1. Make sure the pump is running and put on an apron and boots
  2. Turn off the water flow in tank 2
  3. Carefully scrape down the sides of the seed clam bucket with your hand making sure there are no seed clams stuck to the sides. 
    1. Some seed clams like to stick to the sides right near the t-valve which can be hard to reach. Those clams are easier to scrape down if you twist the t-valve so that it is vertical instead of horizontal. 
  4. Once all the clams are scraped off of the t-valve and sides of the bucket, remove the planter from under the bucket and place it out of the way.
  5. Twist off the t-valve 
  6. Quickly move the bucket off of the nipple and then make sure the hole is above the water line so that clams can’t escape. 
  7. Place the t-valve to the side
  8. With your hands or a scrub brush, clean off the sides of the bucket on the inside and outside.
  9. Transfer the bucket from tank 2 to tank 1 and align the bucket so that its rim is supported by the tank’s ledge and the rim of the other buckets in the upweller (see picture below for a better understanding of bucket alignment)
    1. This is so that the seed clams are still in the water but the water doesn’t rise above the hole. We don’t want any seed clams escaping.
  10. Repeat steps 4-8 with all of the buckets in tank 2.
    1. Buckets in tank 2 that have one-year-old clams can be placed anywhere in tank 2 and the water line can go over the hole in the bucket because those clams will not escape.
Clam buckets being held up by the ledge of the upweller tank and the rims of the other buckets already in the upweller tank.
A simple way to transfer seed clam buckets from tank 2 to tank 1 while keeping the water level below the hole in the buckets.
  1. Turn off the aeration in tank 2
  2. Clean off the planter pots that were in tank 2 and place them to the side
  3. Once all of the buckets are in tank 1, slowly loosen the coupling that seals the pipe that directs the water out of the tank.
  4. Once the coupling is loose, move the pipe halfway over the drain hole.
    1. We don’t want to totally move the pipe away from the drain because we might overflow the outflow pipe.
    2. Water should be draining out of the upweller tank.
  5. As the water level gets to around 1 inch high, fully remove the pipe away from the drain and remove the second part of the coupling
  6. Scrub down the sides of the tank and start directing the mud in the tank towards the drain with your hands or a scrub brush. 
    1. It might be helpful for someone to hop in the tank to reach all 4 sides of the tank
  7. If there is still mud in the tank when all of the water is drained, turn off both of the valves for tank 1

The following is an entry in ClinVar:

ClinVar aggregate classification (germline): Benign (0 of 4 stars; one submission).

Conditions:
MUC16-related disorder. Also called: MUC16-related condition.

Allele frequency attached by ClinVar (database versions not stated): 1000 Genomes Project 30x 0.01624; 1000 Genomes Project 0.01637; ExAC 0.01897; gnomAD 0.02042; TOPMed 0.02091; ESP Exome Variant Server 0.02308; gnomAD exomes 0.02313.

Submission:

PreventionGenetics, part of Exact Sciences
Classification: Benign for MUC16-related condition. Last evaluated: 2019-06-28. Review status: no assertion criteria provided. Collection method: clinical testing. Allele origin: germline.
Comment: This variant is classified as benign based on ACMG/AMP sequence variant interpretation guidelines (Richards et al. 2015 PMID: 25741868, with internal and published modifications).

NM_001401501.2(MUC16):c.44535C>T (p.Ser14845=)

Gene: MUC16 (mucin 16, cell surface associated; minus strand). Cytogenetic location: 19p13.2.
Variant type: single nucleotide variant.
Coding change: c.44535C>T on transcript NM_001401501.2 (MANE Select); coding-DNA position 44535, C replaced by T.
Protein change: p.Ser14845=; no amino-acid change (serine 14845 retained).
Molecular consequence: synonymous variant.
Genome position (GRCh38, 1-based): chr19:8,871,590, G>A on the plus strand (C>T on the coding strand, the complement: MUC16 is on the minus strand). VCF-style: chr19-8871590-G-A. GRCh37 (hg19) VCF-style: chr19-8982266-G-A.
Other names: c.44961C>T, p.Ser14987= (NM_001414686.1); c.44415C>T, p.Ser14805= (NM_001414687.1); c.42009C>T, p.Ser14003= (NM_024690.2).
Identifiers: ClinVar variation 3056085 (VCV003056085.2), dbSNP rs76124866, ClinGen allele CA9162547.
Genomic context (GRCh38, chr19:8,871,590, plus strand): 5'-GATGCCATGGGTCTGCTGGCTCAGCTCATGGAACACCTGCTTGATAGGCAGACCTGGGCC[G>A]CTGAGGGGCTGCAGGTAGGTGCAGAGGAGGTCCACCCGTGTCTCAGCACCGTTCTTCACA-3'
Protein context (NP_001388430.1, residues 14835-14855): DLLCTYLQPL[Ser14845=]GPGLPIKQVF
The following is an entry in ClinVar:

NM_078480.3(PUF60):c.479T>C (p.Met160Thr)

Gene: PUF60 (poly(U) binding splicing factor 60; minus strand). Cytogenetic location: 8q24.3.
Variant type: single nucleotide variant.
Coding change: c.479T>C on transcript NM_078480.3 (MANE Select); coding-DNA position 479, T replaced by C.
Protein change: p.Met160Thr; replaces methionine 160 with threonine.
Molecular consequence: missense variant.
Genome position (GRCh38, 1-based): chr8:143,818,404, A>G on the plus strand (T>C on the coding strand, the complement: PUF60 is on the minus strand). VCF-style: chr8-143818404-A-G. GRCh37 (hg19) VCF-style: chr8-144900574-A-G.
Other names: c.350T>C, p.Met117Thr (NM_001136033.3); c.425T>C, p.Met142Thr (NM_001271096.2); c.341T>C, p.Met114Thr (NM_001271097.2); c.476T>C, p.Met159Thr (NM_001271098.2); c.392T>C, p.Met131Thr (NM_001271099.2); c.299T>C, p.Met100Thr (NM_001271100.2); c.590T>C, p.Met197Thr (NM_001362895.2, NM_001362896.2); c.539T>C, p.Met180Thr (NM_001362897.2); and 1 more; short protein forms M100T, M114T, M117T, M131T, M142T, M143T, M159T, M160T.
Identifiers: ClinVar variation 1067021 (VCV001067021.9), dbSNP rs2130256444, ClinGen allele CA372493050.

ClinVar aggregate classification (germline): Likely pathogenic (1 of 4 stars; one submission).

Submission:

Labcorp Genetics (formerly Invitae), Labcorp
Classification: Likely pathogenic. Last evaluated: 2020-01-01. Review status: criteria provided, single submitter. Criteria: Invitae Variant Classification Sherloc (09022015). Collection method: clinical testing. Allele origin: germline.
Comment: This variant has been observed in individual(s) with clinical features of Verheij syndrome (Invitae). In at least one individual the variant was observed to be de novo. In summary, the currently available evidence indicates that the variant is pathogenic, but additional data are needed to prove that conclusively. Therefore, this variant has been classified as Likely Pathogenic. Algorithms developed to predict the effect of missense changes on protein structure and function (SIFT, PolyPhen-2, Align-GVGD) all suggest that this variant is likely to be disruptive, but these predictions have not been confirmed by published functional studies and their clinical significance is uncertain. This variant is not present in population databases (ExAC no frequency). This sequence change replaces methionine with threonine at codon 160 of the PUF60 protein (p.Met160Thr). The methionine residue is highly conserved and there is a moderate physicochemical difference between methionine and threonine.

8. Turn open the valve to the hose
    1. There should be a lot of pressure in the hose
    2. Before using the hose, look around and cover any electronics that might get wet
  9. Spray down the tank directing the rest of the mud down the drain.
  10. Once the tank is fully cleaned, close the valve to the hose
  11. Screw both parts of the coupling back together and then align the pipe back over the drain and shove the coupling insert back into the drain hole to seal it back up.
  12. Grab a pantyhoe and place it around the PVC pipe where the water flow comes out.
  13. Slowly open the valve to allow water to flow out of the pipe
  14. After a minute, take the pantyhoe off 
    1. This is to prevent the initial sediment that pours out of the pipe from flowing into the newly cleaned tank.
  15. Do the same thing with the other PVC pipe
  16. Place the pantyhoe in an empty bucket to clean later.
  17. Let the Tank fill up with water
  18. Once the water level is high enough to cover the clams when the buckets are placed back on the nipple, you can begin transferring all of the buckets that belong in tank 2 back to tank 2. 
  19. With the bucket in one hand and the t-valve in the other, place the bucket back onto the nipple while quickly screwing the t-valve back onto the nipple before any clams escape. 
  20. Spread out clams evenly if necessary
  21. Put the clean planter pot back under the bucket
  22. Once the water level is above the aeration stones, turn the aeration back on.
  23. Repeat this whole process with tank 1
    1. Important differences between procedure for tank 2 and tank 1:
      1. All buckets in tank 1 have one-year-old clams so there is no need to prevent the water from going above the hole because these clams will not escape.
      2. Replace “t-valve” with “valve” in the procedure
      3. When adjusting the pressure for the hose, turn the valves off for tank 2
      4. the coupling in tank 1 is in a different location

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